Once up on Noble, I backtracked a bit and went up Glade Street. The few streets up on that hill are tucked into a corner of the cemeteries looming above. It was a nicer area than I expected. Some kids were playing basketball in the street and others were riding bikes. Along the Montrose Steps I heard a rustling and noticed a deer in the woods. I took a picture and continued to Cloverdale Street. Only after looking at the picture more closely did I realize there were four deer there!

Cloverdale Street completed the southern border of the cemetery, bringing me back to Noble Street. This short, three mile run certainly had a lot to see.


Route of RATS #00387
Route of RATS #00387

This was an evening run in West Liberty to catch some alleys. I caught several in my alley catcher, but some were only paper alleys (here’s looking at you, Mascot Way!) Overall it was a pleasant, hilly run with over 400 feet of elevation in only three miles.


So that was it for March, 2021. I’m still chipping away at the streets. At the end of March I had a little over 800 more to complete. I’ve come a long way considering there are over 4,800 streets in Pittsburgh. I can now see the light at the end of the tunnel.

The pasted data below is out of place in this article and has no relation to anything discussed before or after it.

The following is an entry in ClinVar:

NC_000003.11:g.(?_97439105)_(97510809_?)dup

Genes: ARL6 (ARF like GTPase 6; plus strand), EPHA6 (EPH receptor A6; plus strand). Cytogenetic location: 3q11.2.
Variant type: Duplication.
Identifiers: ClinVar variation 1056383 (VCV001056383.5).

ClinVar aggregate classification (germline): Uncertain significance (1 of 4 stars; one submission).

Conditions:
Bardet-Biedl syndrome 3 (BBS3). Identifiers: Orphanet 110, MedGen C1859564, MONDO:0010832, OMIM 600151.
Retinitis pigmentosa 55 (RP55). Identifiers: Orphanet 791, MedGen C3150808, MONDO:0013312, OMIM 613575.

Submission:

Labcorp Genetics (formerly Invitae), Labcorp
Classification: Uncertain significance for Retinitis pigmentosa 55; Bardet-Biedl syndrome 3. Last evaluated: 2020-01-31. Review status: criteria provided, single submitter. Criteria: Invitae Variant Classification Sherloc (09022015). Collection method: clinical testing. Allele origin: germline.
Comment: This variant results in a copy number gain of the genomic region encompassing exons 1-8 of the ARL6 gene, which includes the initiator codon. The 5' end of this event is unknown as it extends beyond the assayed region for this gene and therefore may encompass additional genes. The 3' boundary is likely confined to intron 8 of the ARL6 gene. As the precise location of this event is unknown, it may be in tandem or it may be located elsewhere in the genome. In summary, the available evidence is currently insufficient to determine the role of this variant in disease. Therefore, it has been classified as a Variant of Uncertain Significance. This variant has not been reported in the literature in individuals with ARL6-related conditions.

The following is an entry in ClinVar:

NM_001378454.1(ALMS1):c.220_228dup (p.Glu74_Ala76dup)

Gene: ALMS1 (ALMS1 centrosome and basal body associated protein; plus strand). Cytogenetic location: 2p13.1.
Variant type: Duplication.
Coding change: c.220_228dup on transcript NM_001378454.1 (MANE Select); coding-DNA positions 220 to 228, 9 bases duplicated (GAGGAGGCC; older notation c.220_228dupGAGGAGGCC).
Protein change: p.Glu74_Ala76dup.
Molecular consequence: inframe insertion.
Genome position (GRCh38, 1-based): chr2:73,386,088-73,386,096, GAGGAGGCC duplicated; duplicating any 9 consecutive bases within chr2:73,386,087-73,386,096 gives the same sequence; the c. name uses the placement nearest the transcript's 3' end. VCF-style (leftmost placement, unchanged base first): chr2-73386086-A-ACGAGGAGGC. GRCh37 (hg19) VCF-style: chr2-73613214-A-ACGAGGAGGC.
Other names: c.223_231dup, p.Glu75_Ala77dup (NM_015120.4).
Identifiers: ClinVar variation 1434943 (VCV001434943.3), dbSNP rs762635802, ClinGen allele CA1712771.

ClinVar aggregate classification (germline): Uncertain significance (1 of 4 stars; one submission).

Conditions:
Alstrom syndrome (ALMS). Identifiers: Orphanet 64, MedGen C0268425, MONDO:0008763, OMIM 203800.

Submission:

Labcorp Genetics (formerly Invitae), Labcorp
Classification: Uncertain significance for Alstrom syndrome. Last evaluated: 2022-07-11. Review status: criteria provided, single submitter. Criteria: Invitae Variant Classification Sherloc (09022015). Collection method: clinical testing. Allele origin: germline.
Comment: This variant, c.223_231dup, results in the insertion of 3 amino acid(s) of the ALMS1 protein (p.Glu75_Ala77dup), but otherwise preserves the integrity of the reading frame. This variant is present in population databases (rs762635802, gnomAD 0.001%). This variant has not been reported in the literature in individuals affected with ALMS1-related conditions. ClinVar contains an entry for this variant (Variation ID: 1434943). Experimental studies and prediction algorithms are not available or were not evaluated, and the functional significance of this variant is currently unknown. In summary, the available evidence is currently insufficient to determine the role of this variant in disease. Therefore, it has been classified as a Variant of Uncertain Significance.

Epic Eighteen To Fairhaven

https://www.strava.com/activities/4987052124
Route of RATS run #00385 from South Side to Fairhaven

On a bright Sunday morning in March, I undertook one of my longest RATS runs ever. I had a couple of goals. First, see how much of Beck’s Run Road I could traverse without getting run over and second, explore Fairhaven, nestled in the corner of Library Road and Saw Mill Run Boulevard, without getting run over. I was ramping up mileage in preparation for an April 50k.

First off, I decided to climb into the South Side Slopes in order to catch Parkwood Road, which I could take to Beck’s Run Road. While using East Carson is the fastest way by car, that whole ‘without getting run over’ idea convinced me the steps were a better idea. And of course, I would get to enjoy the great views.

Oakley Street has an impressive step-mosaic where it begins on Josephine Street. It does continue, however, for several more flights. I wonder about that handicap parking, though. It must be difficult for anyone with mobility issues to live in a spot surrounded by steps.

At any rate, now on the crest of the South Side Slope, the views were amazing. on breaks between houses, you could see across the Mon to Oakland, with the Cathedral of Learning prominently displayed. On the far side of the crest, the neighborhood forms a steep bowl, with steps on each side.